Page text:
Tuesday, June 24, 2008


I found a neat site -- a bit like Baldwin Project but devoted to "living history".

Heritage History

I have been wondering:

Does my Ambleside plan for this year fit in with Non Multa Sed Multum? Talking about the History program in the Latin Centered homeschool, Drew Campbell says:

Still other programs divide history into two streams, studying world history and national history simultaneously. This is the method of the acclaimed Core Knowledge Sequence, championed by E. D. Hirsch, Jr., and of some Charlotte Mason-influenced home school programs, such as Ambleside Online. This dual approach is also common in traditionminded European schools.
He goes on to say:

In the previous edition of this book, I recommended a multi-stream approach encompassing classical (ancient), Christian (medieval), and modern historical studies. While I still believe that such an approach can work well and commend it to those who have found it useful, it proved too complicated for most readers, particularly those with larger families.
When I first started homeschooling 14 years ago, I had no theories about how to approach history. I used a conventional Catholic correspondence program and soon knew what I DIDN'T want to do -- repeat American history through boring facts and short, dry sentences and a few pious sentiments.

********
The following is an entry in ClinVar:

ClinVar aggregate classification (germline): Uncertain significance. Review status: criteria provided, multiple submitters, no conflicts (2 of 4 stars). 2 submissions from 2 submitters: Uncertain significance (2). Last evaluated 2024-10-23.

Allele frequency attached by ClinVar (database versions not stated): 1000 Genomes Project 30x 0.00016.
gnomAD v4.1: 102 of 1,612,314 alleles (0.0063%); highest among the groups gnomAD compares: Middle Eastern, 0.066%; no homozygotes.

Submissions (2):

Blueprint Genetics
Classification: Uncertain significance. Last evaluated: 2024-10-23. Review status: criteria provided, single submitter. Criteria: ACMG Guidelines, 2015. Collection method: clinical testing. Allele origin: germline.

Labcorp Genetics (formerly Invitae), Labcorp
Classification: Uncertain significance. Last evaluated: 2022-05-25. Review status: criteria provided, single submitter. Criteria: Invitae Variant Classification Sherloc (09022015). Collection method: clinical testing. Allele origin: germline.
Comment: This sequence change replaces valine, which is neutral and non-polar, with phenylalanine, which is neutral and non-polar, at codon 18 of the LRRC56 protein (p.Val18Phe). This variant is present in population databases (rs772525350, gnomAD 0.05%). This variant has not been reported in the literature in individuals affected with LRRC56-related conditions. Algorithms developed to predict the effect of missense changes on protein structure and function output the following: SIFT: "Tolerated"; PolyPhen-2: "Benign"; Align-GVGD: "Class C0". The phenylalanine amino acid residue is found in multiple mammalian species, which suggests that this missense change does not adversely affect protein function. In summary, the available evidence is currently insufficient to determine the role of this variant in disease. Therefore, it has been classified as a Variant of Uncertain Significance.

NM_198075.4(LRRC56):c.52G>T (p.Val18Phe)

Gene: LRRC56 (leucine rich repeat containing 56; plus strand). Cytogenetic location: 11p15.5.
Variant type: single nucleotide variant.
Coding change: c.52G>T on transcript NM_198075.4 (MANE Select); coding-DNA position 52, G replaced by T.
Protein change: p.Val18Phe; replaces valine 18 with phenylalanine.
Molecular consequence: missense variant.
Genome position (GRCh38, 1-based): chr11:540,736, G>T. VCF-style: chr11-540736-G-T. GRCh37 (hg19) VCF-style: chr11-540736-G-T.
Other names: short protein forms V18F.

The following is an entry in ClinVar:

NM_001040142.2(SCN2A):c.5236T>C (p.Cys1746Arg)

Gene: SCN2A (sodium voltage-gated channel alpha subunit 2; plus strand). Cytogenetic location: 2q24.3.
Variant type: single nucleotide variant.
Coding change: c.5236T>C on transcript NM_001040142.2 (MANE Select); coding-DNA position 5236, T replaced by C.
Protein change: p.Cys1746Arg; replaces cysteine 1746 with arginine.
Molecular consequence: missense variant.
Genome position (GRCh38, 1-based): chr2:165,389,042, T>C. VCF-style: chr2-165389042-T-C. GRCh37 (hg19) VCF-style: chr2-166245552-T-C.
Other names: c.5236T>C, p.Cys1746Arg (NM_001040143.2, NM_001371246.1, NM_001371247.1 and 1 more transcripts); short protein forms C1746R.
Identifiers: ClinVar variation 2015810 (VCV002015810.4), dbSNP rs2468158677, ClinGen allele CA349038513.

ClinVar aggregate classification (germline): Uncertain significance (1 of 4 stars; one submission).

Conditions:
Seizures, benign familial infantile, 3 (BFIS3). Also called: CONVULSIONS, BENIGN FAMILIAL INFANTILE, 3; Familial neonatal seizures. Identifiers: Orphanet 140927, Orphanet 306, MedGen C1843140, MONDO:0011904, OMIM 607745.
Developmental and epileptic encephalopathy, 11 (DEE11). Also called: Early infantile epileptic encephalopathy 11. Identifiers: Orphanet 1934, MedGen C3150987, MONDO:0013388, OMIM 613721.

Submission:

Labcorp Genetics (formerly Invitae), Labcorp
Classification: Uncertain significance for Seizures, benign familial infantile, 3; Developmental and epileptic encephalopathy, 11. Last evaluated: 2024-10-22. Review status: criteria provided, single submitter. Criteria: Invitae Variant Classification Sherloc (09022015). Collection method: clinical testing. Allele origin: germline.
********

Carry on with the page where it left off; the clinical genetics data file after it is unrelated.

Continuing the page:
That was one of the things that attracted me to Kolbe Academy. Kolbe used Greenleaf's Famous Men program and my children and I loved the chronological cycle approach to history and used it for several years.

One of the drawbacks, however, was that we never seemed to get around to very much American history. Thus, the Core Knowledge approach appealed to me. But raising six children, one of them medically fragile, I had enough to do covering the basics without planning and implementing two or more separate history programs. Often, we ended up progressing through World History for seven months of the year and then doing an extended unit on American History in the spring and summer.

Ambleside and later, Mater Amabilis, was a help for me here. These combined the Core Knowledge type sequence with books of literary value. I have been doing it this way for the last couple of years but it has taken time and effort to feel comfortable with the "scattered" effect of so many different courses.

I still am not sure. I get a bit claustrophobic with the "straight chronological cycle" too. And I found that my family would get so wrapped up in the cool ancient/medieval European history (which we loved, and so much good fiction for the middle ages particularly!) that we would tend to skimp on US History.

This wasn't so much so with my second son. He devoured history books during the summer and in his spare time. But my most recent set of kids -- hmm, sometimes I wonder if they could tell me who Abraham Lincoln was. I'm a bit scared to ask.

So I am making sure we focus on US History next year and still have some room to spare for our Plutarch and our Renaissance Europe.

I think it will still fit in with Multum non Multa because I keep an eye on the main thing -- a few books read carefully, the rest there for entertainment and extra context.


  1. Interesting link Willa- looks like it has a lot of the same books as Baldwin.


  2. Yes, it does -- it actually mentioned that some of the books in the repository are used by permission of Baldwin.

    But it also has some I haven't seen before.